I made a parenting mistake this weekend. And my daughter called me on it.
We were at my daughter’s very early morning, very cold soccer game. She was struggling with it being her first game back after several weeks off for an injury. The field was wet, and the ball was skipping. She went to kick the ball right in front of where I was sitting on the sidelines. She missed. And I yelled her name in a harsh tone of voice.
My daughter was already frustrated because she wasn’t playing as well as she wanted to. Her ankle hurt. And her mom expressed frustration with her play.
I try really hard not to be an overbearing sports parent. I try to tell my girls I love watching them play no matter how they play. I try not to overanalyze their games. We try to let sports be just something else that they do — not the thing that defines their worth.
But on Saturday morning, I got caught up in the game. I got caught up in my daughter’s concern about her playing and her frustration with her ankle. I yelled, and she heard me.
When she came off the field, she was in tears. She was upset that her ankle still hurt. She was upset that she hadn’t played well. But the thing that made it all worse was that I had yelled at her. “You sounded more mad than my coach was,” she said.
That’s when I knew I’d blown it. That’s when I knew that I’d taken one step back on this parenting journey that is so often a constant dance of two steps forward and one step back.
You see, my job as a parent is to be there. It’s to pick my kids up when they fall. It’s to let them know that they are loved no matter what. It’s to have their backs all the time.
Because when my kids come off the field after a bad game or home from school after a frustrating day, they need to know that I love them not because of how they played or what grade they got on their test but because of who they are. They need to know that there’s one place in this world that’s safe, at least one person in this world who loves them no matter how they perform.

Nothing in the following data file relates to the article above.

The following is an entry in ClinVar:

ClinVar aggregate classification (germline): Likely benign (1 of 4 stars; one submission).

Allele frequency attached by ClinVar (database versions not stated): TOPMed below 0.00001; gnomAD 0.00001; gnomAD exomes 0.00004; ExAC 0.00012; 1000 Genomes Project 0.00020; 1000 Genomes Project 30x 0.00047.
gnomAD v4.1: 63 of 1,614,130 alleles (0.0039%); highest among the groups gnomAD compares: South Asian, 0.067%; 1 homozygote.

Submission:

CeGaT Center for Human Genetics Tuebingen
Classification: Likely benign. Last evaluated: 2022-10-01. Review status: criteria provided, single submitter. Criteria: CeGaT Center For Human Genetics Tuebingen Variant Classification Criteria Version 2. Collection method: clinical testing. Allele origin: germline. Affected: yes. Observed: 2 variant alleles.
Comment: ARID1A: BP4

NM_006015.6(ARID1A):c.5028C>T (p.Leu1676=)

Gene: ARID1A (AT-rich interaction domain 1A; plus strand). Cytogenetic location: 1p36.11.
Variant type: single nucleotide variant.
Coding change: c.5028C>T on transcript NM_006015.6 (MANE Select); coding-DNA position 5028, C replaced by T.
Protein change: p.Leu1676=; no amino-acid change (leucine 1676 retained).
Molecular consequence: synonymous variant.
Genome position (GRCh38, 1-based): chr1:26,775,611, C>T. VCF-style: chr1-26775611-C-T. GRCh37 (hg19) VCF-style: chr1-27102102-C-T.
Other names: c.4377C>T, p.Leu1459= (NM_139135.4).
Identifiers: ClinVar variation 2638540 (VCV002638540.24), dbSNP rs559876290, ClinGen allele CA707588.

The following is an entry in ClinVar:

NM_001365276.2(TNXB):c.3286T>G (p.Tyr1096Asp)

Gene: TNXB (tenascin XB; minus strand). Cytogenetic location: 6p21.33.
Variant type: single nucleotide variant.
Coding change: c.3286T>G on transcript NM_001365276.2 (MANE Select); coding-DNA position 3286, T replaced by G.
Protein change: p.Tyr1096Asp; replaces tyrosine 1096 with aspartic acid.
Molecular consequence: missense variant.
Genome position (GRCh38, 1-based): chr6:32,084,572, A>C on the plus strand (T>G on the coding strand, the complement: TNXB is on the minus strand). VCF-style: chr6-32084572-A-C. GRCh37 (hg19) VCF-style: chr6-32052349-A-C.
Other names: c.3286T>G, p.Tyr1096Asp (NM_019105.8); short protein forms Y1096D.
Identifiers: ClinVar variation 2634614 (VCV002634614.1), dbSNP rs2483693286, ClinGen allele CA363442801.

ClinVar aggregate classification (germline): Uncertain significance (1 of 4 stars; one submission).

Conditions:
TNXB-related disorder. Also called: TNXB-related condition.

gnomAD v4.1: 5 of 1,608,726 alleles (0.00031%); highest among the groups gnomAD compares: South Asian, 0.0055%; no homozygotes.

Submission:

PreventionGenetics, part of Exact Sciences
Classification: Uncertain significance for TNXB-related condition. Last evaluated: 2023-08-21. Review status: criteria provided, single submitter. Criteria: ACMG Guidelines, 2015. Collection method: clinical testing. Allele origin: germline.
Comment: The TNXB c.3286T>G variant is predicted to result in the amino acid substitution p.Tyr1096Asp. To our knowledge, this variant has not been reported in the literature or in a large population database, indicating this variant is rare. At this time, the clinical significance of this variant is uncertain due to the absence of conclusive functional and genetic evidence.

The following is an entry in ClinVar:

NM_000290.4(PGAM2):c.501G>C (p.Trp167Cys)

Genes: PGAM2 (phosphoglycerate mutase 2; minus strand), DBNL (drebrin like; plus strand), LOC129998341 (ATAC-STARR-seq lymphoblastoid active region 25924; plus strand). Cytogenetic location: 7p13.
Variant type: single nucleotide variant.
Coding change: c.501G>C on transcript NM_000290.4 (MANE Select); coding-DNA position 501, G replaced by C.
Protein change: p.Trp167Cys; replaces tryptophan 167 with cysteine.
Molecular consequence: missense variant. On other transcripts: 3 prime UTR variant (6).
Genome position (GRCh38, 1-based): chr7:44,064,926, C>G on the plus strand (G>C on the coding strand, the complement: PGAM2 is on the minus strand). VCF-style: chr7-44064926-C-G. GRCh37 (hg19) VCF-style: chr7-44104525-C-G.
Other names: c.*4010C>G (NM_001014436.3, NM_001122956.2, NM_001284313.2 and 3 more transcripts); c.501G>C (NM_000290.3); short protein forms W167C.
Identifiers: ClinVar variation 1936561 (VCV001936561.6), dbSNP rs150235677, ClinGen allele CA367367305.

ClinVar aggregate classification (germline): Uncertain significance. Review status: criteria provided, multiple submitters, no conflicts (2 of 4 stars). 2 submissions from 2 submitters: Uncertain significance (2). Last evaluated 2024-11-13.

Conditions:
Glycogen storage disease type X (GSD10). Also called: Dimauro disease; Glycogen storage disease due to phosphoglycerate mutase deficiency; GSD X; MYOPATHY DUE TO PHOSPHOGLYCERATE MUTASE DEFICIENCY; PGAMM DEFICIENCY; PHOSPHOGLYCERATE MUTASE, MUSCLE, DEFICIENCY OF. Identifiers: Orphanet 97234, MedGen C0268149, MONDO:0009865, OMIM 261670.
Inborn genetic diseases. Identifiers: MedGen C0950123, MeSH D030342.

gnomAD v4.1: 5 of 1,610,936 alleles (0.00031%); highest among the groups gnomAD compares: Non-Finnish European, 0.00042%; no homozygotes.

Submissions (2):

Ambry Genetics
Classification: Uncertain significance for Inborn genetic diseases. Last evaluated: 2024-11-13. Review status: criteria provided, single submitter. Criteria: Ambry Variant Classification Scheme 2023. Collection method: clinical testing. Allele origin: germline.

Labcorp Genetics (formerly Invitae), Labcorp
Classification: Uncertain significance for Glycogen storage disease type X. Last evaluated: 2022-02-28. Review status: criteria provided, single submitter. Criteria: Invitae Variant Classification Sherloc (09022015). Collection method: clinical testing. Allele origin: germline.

It’s easy to get caught up in our kids’ sports or artistic endeavors. It’s easy to focus on performance over character. It’s easy to crush our kids’ spirits because we forget that what they do on the sports field, the dance floor or at school isn’t a reflection of their worth.
When we parents become so caught up in our kids’ performances that we forget the performance has nothing to do with our child’s worth, we diminish who our kids are. When we focus only on performance, we reduce our kids to numbers and deeds. We lose sight of their personality and the plans that God has for them.
Simple words that we utter without thinking can make our kids think that we care more about their performance than we do about them as people, so we have to be careful. We have to think about what we say. We have to let our kids know we care more about them than we care about their performance. Because when we give the impression that we only love them when they perform well, we give our kids the impression that love is conditional. We turn love into something that has to be earned.
And when we do that, we can make our kids questions God’s love, too. If our love is conditional when our kids have every right to expect it to be unconditional, then how can they trust that God’s love is unconditional?
Our kids should never have to question whether we love them. They should never have to question if God loves them.
Our words have power, and we need to use them well. We need to use them to let our kids know they are loved no matter what. We need to use them to make sure our kids never think their worth is based on their performance. We need to simply be careful and choose our words wisely. Because when we do, we teach our kids the true meaning of unconditional love.